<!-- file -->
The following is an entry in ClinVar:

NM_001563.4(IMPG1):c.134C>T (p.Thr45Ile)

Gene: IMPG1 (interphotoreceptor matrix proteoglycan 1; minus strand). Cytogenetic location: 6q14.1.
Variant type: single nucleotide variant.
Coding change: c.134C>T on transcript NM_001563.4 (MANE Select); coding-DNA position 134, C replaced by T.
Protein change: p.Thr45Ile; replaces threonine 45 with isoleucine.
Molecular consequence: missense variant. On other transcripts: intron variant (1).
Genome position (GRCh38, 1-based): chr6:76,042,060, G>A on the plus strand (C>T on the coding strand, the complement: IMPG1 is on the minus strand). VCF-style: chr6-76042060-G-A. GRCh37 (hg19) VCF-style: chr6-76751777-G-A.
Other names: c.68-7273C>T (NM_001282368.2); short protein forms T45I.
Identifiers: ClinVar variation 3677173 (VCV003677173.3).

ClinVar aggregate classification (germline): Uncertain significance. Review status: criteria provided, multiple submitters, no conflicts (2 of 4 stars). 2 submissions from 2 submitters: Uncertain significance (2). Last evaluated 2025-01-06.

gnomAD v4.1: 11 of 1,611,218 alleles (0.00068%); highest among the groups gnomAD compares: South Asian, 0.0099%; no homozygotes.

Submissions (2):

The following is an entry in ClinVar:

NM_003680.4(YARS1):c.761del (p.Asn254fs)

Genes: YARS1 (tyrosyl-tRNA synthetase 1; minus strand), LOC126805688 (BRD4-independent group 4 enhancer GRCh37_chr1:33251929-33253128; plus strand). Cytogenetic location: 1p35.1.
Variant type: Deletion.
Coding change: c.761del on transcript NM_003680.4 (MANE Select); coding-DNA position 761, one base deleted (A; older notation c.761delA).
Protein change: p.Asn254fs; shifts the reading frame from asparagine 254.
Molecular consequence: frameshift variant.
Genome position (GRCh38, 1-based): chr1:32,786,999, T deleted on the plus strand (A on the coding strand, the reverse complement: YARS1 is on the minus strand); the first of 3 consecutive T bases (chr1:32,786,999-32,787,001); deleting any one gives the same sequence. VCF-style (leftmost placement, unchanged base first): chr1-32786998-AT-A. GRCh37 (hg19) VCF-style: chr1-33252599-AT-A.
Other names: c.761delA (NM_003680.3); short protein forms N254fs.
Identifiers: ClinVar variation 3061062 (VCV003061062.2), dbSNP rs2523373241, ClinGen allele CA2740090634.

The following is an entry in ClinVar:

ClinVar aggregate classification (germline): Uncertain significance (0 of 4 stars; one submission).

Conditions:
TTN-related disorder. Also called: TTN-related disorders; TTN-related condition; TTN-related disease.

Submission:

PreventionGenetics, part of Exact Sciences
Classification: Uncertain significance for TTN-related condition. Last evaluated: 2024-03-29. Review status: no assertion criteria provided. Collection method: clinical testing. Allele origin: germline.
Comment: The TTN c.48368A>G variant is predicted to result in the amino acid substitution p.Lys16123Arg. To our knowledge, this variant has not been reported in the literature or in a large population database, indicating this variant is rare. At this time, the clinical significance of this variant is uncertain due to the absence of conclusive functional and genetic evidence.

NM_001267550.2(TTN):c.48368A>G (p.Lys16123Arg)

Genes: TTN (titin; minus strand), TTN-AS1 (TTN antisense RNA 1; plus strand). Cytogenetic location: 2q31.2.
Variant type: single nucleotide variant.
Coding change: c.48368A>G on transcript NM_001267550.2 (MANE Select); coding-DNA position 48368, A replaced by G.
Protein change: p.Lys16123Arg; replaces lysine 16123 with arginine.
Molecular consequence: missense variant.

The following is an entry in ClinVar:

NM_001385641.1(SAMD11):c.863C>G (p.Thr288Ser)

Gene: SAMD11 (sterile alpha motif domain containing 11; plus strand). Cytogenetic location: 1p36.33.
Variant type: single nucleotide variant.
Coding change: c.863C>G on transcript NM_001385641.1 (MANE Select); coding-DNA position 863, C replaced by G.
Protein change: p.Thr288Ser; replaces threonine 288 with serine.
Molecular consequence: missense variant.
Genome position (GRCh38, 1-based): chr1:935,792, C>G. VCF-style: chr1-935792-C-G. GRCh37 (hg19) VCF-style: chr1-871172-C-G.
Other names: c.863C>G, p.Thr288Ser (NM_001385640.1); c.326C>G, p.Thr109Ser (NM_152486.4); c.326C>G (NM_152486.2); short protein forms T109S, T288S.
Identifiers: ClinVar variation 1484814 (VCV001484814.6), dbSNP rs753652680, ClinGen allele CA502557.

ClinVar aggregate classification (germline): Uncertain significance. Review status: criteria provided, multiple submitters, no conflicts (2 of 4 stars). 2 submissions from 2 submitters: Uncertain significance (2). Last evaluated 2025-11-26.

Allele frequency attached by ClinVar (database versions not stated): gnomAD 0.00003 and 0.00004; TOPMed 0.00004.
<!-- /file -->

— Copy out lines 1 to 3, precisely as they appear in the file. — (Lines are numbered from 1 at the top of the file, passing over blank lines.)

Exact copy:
The following is an entry in ClinVar:

NM_001563.4(IMPG1):c.134C>T (p.Thr45Ile)

Gene: IMPG1 (interphotoreceptor matrix proteoglycan 1; minus strand). Cytogenetic location: 6q14.1.